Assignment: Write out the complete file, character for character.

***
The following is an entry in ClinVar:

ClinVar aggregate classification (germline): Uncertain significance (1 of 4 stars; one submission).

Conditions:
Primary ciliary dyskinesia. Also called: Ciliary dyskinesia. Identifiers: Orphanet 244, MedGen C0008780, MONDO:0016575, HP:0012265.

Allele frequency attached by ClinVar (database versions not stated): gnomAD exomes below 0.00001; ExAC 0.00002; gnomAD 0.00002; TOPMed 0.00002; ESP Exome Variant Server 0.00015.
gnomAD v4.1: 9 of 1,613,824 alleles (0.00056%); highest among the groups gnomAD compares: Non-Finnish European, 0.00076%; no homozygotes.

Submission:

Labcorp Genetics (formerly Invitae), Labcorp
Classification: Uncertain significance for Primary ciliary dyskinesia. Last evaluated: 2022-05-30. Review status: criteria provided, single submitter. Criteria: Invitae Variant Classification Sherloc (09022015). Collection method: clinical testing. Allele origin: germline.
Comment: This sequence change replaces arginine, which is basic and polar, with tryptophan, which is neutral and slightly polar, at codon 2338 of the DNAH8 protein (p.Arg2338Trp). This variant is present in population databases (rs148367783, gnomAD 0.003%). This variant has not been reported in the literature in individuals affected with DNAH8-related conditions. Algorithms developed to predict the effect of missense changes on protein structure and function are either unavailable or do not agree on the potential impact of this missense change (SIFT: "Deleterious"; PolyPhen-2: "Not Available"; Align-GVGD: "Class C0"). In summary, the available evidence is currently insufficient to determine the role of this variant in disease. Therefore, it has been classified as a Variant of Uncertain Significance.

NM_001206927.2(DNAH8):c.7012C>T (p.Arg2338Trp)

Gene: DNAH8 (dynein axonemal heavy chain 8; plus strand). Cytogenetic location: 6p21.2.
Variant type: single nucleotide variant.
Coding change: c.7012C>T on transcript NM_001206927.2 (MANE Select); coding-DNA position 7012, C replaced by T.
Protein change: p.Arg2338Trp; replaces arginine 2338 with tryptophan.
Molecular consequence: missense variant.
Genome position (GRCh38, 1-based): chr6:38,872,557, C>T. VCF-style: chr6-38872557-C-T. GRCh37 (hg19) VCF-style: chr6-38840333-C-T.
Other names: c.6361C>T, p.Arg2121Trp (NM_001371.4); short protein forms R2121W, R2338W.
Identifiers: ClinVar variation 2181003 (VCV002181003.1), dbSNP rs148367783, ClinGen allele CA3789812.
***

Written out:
The following is an entry in ClinVar:

ClinVar aggregate classification (germline): Uncertain significance (1 of 4 stars; one submission).

Conditions:
Primary ciliary dyskinesia. Also called: Ciliary dyskinesia. Identifiers: Orphanet 244, MedGen C0008780, MONDO:0016575, HP:0012265.

Allele frequency attached by ClinVar (database versions not stated): gnomAD exomes below 0.00001; ExAC 0.00002; gnomAD 0.00002; TOPMed 0.00002; ESP Exome Variant Server 0.00015.
gnomAD v4.1: 9 of 1,613,824 alleles (0.00056%); highest among the groups gnomAD compares: Non-Finnish European, 0.00076%; no homozygotes.

Submission:

Labcorp Genetics (formerly Invitae), Labcorp
Classification: Uncertain significance for Primary ciliary dyskinesia. Last evaluated: 2022-05-30. Review status: criteria provided, single submitter. Criteria: Invitae Variant Classification Sherloc (09022015). Collection method: clinical testing. Allele origin: germline.
Comment: This sequence change replaces arginine, which is basic and polar, with tryptophan, which is neutral and slightly polar, at codon 2338 of the DNAH8 protein (p.Arg2338Trp). This variant is present in population databases (rs148367783, gnomAD 0.003%). This variant has not been reported in the literature in individuals affected with DNAH8-related conditions. Algorithms developed to predict the effect of missense changes on protein structure and function are either unavailable or do not agree on the potential impact of this missense change (SIFT: "Deleterious"; PolyPhen-2: "Not Available"; Align-GVGD: "Class C0"). In summary, the available evidence is currently insufficient to determine the role of this variant in disease. Therefore, it has been classified as a Variant of Uncertain Significance.

NM_001206927.2(DNAH8):c.7012C>T (p.Arg2338Trp)

Gene: DNAH8 (dynein axonemal heavy chain 8; plus strand). Cytogenetic location: 6p21.2.
Variant type: single nucleotide variant.
Coding change: c.7012C>T on transcript NM_001206927.2 (MANE Select); coding-DNA position 7012, C replaced by T.
Protein change: p.Arg2338Trp; replaces arginine 2338 with tryptophan.
Molecular consequence: missense variant.
Genome position (GRCh38, 1-based): chr6:38,872,557, C>T. VCF-style: chr6-38872557-C-T. GRCh37 (hg19) VCF-style: chr6-38840333-C-T.
Other names: c.6361C>T, p.Arg2121Trp (NM_001371.4); short protein forms R2121W, R2338W.
Identifiers: ClinVar variation 2181003 (VCV002181003.1), dbSNP rs148367783, ClinGen allele CA3789812.